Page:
"It's always running," said Ed Hibma, senior manager for technical support with Nissan North America.
This kind of accident-investigation scene, tapping into the car's EDR and downloading crash-related data to a laptop computer, will become far more prevalent as black boxes proliferate in 2012 and beyond.
Nissan says the VSDR isn't intended to spy on unsuspecting GT-R drivers but is needed to help mechanics and engineers monitor the performance of various onboard systems in the highly advanced car.
It's that part about "warranty repairs" that has Weires worried. He says data collected by the VSDR could allow Nissan arbitrarily to invalidate all or part of the car's warranty. For instance, Nissan specifically warns owners that they could void warranty protection by running a car with its vehicle dynamic control (VDC), governing traction and stability, turned off. (In fairness to Nissan, the owner's manual does allow owners to defeat VDC when wheelspin is needed to rock a car that's stuck in snow or mud.)
"These warranty issues are a little unsettling," said Weires. "That was a huge part of my decision."
Nissan officials are quick to clarify that VSDR data would be used only as a secondary way to verify that a car had been abused or raced. And only the damaged part might not be covered by warranty; a record of hard use wouldn't invalidate the warranty for the entire car.
"We don't say you can't drive your car in high-performance situations," said Hibma. "We do realize that some customers will take their car to the track for all-out driving. But racing is different."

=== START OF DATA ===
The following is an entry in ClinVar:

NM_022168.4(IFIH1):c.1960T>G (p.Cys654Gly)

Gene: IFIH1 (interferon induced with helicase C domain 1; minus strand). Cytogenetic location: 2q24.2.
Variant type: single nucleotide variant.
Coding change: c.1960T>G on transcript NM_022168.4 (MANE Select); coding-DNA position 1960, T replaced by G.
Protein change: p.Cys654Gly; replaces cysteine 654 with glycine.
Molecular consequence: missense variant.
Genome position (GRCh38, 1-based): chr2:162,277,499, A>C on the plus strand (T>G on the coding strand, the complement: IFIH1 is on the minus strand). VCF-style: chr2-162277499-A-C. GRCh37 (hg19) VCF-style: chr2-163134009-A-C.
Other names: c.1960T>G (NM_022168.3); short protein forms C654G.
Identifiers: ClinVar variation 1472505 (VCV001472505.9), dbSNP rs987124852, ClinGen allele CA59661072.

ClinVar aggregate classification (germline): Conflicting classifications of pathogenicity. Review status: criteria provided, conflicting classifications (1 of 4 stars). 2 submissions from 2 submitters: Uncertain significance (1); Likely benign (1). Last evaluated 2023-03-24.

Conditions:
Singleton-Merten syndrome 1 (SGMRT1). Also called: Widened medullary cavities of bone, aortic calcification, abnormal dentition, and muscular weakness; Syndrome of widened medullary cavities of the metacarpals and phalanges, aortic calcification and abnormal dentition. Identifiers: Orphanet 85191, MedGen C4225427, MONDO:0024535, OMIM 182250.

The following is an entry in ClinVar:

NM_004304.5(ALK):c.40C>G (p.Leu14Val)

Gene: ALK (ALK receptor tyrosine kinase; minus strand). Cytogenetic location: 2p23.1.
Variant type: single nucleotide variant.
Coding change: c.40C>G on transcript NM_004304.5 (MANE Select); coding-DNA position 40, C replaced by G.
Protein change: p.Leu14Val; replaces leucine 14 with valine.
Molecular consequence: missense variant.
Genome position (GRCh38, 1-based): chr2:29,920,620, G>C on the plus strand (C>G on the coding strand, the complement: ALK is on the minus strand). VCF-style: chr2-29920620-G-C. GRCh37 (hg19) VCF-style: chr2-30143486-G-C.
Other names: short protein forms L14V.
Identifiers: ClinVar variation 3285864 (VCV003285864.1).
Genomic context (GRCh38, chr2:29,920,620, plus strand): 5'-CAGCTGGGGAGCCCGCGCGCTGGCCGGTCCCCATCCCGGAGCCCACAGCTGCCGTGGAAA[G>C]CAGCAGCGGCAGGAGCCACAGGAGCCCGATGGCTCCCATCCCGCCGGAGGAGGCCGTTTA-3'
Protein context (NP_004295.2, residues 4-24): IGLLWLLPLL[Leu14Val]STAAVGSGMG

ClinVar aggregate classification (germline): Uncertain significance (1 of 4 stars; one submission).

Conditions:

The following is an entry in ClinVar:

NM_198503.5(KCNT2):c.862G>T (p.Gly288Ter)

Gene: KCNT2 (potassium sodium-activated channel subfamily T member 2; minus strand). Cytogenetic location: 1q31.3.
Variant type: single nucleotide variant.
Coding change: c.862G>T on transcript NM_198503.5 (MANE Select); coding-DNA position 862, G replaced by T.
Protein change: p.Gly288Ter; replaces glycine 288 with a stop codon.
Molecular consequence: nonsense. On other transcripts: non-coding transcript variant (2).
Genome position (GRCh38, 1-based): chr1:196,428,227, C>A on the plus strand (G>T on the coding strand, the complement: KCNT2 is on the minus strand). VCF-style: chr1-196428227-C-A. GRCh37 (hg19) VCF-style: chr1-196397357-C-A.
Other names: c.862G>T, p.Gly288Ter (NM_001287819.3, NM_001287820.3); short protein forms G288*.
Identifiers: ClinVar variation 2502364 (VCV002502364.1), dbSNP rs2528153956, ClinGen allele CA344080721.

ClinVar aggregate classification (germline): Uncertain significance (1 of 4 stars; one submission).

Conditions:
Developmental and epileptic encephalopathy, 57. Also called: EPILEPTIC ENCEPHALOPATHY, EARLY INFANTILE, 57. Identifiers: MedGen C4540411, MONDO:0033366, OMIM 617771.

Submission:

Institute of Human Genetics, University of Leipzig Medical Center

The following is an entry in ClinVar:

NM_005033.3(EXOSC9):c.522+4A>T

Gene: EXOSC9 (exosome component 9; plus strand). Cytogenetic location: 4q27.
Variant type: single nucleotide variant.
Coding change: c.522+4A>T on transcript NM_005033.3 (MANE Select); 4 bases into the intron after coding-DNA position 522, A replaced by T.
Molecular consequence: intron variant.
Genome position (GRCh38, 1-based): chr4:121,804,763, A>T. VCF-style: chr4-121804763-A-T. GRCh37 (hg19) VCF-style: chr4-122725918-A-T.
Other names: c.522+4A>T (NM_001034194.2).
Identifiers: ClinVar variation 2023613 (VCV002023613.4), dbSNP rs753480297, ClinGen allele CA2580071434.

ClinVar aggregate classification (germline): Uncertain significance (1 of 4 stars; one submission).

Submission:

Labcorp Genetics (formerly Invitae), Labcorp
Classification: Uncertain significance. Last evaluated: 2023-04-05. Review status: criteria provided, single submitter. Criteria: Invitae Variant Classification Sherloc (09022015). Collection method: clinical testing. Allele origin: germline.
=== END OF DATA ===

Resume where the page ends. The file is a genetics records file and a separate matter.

Ironically, Nissan and other Japanese automakers now rapidly implementing EDR technology had been cautious and slow to adopt the devices a few years ago. Four years ago, Nissan expressed no interest in EDRs or other recording devices, using sensors merely to deploy airbags and to record airbag and seatbelt status in a crash. At that time, no speed or g-force detail was preserved by any recording device on any Nissan vehicle.
Today, every 2009 Nissan sold in the United States is fitted with an EDR, and along with nearly every automaker selling EDR-equipped vehicles, Nissan re-cords or will be able to record the 30 data points that the federal government will require of all EDR-equipped vehicles by 2012.
U.S. automakers remain at the forefront of EDR proliferation, which isn't surprising given that General Motors pioneered EDRs in race cars in the 1970s and '80s and installed the first rudimentary black-box recorders in passenger cars in its 2000-model-year vehicles. GM vehicles equipped with OnStar tap into onboard black boxes to diagnose operating systems. With the owner's permission, OnStar will use that data to notify the owner of pending service needs.
German makers tend to avoid EDRs, partly because strict German privacy laws limit the use of such recording devices and partly because the companies tend to view EDRs as having questionable value for customers.
"We have not viewed that feature as necessary or beneficial for the brand or our customers," explained Rob Moran, a spokesman for the U.S. arm of German automaker Mercedes-Benz.
Cost-conscious Korean companies such as Kia and Hyundai haven't installed EDRs, instead using sensors to deploy airbags but skipping the added cost and complexity of EDRs.